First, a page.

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Margaret Courtney-Clarke has traveled to remote dwellings in

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Margaret Courtney-Clarke has traveled to remote dwellings in [#permalink] New post 30 Nov 2012, 10:25
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Question Stats:

48% (02:26) correct 52% (01:31) wrong based on 121 sessions
Margaret Courtney-Clarke has traveled to remote dwellings in the Transvaal to photograph the art of Ndebele women, whose murals are brilliantly colored, their geometrical symmetries embellished with old and new iconography and in a style that varies from woman to woman and house to house.
(A) whose murals are brilliantly colored, their geometrical symmetries embellished with old and new iconography and in a style that varies from woman to woman and house to house
(B) whose murals are brilliantly colored, their geometrical symmetries are embellished with old and new iconography, and their style is varying among women and houses
(C) whose murals are brilliantly colored, their geometrical symmetries are embellished with old and new iconography, and they are in styles that vary from woman to woman and house to house
(D) with murals brilliantly colored, their geometrical symmetries embellished with old and new iconography, and their style varies among women and houses
(E) with murals that are brilliantly colored, their geometrical symmetries embellished with old and new iconography, and their styles vary among women and houses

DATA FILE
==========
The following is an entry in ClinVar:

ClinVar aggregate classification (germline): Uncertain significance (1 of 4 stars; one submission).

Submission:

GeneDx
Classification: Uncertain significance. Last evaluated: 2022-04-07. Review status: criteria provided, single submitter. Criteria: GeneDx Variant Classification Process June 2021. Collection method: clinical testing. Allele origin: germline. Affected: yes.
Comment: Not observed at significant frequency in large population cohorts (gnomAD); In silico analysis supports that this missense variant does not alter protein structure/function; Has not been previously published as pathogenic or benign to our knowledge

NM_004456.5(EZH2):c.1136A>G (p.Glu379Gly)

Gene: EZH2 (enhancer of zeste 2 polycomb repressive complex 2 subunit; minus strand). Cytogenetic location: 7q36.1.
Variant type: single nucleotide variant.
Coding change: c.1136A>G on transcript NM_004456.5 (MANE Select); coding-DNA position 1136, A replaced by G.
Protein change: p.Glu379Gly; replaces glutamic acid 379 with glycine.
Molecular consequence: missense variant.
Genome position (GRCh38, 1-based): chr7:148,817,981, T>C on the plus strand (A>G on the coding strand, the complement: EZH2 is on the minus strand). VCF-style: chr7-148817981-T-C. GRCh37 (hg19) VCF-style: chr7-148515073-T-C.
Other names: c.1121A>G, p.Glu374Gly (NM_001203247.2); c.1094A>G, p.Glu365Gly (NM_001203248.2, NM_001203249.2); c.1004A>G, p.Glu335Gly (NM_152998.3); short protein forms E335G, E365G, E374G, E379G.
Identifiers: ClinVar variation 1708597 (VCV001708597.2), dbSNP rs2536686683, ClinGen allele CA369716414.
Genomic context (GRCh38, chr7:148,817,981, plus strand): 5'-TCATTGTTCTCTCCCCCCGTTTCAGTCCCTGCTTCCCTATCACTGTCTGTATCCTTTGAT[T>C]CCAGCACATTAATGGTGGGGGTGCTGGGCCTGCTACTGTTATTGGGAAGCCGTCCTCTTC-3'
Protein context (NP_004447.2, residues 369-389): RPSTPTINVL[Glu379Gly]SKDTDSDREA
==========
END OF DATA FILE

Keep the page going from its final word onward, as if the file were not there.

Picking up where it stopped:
Didn't quite understand how is the OA correct.
[Reveal] Spoiler: OA

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Last edited by pqhai on 07 Dec 2013, 11:47, edited 1 time in total.
Underlined the question.
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Re: Margaret Courtney-Clarke has traveled [#permalink] New post 30 Nov 2012, 19:14
Expert's post
selfAnnihilation wrote:
Margaret Courtney-Clarke has traveled to remote dwellings in the Transvaal to photograph the art of Ndebele women, whose murals are brilliantly colored, their geometrical symmetries embellished with old and new iconography and in a style that varies from woman to woman and house to house.
(A) whose murals are brilliantly colored, their geometrical symmetries embellished with old and new iconography and in a style that varies from woman to woman and house to house
(B) whose murals are brilliantly colored, their geometrical symmetries are embellished with old and new iconography, and their style is varying among women and houses
(C) whose murals are brilliantly colored, their geometrical symmetries are embellished with old and new iconography, and they are in styles that vary from woman to woman and house to house
(D) with murals brilliantly colored, their geometrical symmetries embellished with old and new iconography, and their style varies among women and houses
(E) with murals that are brilliantly colored, their geometrical symmetries embellished with old and new iconography, and their styles vary among women and houses

Didn't quite understand how is the OA correct.


Hii selfannihilation.
The question involves the topic Absolute Phrases.